3. Improve usability, adoption, and data quality of CRM.
“Garbage In = Garbage Out” is alive and well! Your sales reps should take advantage of your CRM system and use it as an asset, from capturing and maintaining contact details in one place to integration with your sales funnel and business stats.
Fragmented sales organizations allow sales reps to store their contacts in Outlook, spreadsheets, and Rolodexes. This promotes the notion that contacts are the sales rep’s and not the organization’s. Squelch this mindset so that you and your sales force can use your cumulative data to your advantage. Otherwise, how else can you know or appreciate the full extent of your connections within a client company, industry, or geography? It reduces the need for duplicate entries (in local and enterprise systems) and fosters a healthier approach toward client management.
4. Give sales leaders clear visibility into the adoption and the effectiveness of their strategic initiative.
Sales leaders don’t just want anecdotal evidence that their initiative is working, they want robust reporting capabilities that allow them to take the pulse of the sales organization when they wish — not just at the end of a sales cycle.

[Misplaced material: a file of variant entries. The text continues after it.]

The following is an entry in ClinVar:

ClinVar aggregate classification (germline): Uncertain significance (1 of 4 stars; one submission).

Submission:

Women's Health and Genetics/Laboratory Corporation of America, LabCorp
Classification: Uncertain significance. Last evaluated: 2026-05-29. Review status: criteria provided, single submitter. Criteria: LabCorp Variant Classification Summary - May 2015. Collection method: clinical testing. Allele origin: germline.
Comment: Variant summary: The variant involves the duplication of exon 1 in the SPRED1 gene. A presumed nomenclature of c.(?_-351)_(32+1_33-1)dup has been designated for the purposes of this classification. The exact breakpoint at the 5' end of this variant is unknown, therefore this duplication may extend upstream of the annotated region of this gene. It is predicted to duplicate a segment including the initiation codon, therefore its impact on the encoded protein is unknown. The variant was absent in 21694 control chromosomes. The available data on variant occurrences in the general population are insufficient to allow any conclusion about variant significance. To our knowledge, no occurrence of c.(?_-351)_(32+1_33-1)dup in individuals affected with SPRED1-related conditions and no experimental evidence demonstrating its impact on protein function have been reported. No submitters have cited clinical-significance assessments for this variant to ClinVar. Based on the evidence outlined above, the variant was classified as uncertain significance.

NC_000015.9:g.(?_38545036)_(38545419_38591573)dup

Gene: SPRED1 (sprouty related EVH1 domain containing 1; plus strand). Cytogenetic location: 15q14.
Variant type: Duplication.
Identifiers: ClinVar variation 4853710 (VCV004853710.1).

In addition to the sales figures and forecasts, it also lets them see who is using the system, how often, and for what purposes. If there’s a gap in use among a swath of sales reps, find out why and fix it. This might sound Big Brother-ish, but that’s part of the employer-employee relationship.
5. Improve the overall odds of success and ROI of a change initiative.
Once you commit to a new system, the timetable for adoption should be ASAP! You’ll want to reduce or totally eliminate the lag time between your sales reps learning the system in training and then using it on the job. Evidence shows that we don’t easily absorb what we learn, and that of the things we do learn, we begin to forget them over time if not applied and used. Reference tools during process training for the new initiative and train on tools in parallel so that sales reps are ready to use them as soon as they return to work.
As the figure above shows, it is possible to turn a haphazard approach to selling into a more methodical, leveraged, and deliberate one that produces better results. Your change in win/loss rates should reflect the ROI in your investment, as well as improved no decisions.
Finally, it is important to recognize that different stakeholders will have different perspectives and expectations on automation:
- Sales reps want a user-friendly front end and will resist something they view as pointless or bureaucratic.
- Sales managers value robust reporting that will allow them to see what’s working and what isn’t and adjust as necessary.
- Sales leaders expect more accurate forecasting, better sales funnel data, and better results for their efforts and expense in adopting the new system.